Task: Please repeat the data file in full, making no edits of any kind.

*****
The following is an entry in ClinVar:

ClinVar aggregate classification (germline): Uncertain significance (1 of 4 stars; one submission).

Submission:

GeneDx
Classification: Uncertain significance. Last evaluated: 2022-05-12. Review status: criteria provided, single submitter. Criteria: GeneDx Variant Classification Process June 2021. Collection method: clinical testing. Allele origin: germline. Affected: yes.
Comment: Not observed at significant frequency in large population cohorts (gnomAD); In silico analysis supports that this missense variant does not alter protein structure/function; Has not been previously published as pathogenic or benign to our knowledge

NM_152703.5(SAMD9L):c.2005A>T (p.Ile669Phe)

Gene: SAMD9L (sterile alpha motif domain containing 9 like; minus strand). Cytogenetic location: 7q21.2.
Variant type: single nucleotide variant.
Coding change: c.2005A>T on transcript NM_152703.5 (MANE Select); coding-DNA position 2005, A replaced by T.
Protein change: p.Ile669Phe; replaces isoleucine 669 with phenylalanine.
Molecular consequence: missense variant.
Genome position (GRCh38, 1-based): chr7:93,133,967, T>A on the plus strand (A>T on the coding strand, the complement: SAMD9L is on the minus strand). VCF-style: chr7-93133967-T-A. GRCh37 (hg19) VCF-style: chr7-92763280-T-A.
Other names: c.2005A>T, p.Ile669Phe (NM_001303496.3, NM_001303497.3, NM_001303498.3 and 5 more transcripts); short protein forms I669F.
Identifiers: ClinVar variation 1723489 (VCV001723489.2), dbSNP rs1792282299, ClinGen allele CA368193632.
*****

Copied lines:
The following is an entry in ClinVar:

ClinVar aggregate classification (germline): Uncertain significance (1 of 4 stars; one submission).

Submission:

GeneDx
Classification: Uncertain significance. Last evaluated: 2022-05-12. Review status: criteria provided, single submitter. Criteria: GeneDx Variant Classification Process June 2021. Collection method: clinical testing. Allele origin: germline. Affected: yes.
Comment: Not observed at significant frequency in large population cohorts (gnomAD); In silico analysis supports that this missense variant does not alter protein structure/function; Has not been previously published as pathogenic or benign to our knowledge

NM_152703.5(SAMD9L):c.2005A>T (p.Ile669Phe)

Gene: SAMD9L (sterile alpha motif domain containing 9 like; minus strand). Cytogenetic location: 7q21.2.
Variant type: single nucleotide variant.
Coding change: c.2005A>T on transcript NM_152703.5 (MANE Select); coding-DNA position 2005, A replaced by T.
Protein change: p.Ile669Phe; replaces isoleucine 669 with phenylalanine.
Molecular consequence: missense variant.
Genome position (GRCh38, 1-based): chr7:93,133,967, T>A on the plus strand (A>T on the coding strand, the complement: SAMD9L is on the minus strand). VCF-style: chr7-93133967-T-A. GRCh37 (hg19) VCF-style: chr7-92763280-T-A.
Other names: c.2005A>T, p.Ile669Phe (NM_001303496.3, NM_001303497.3, NM_001303498.3 and 5 more transcripts); short protein forms I669F.
Identifiers: ClinVar variation 1723489 (VCV001723489.2), dbSNP rs1792282299, ClinGen allele CA368193632.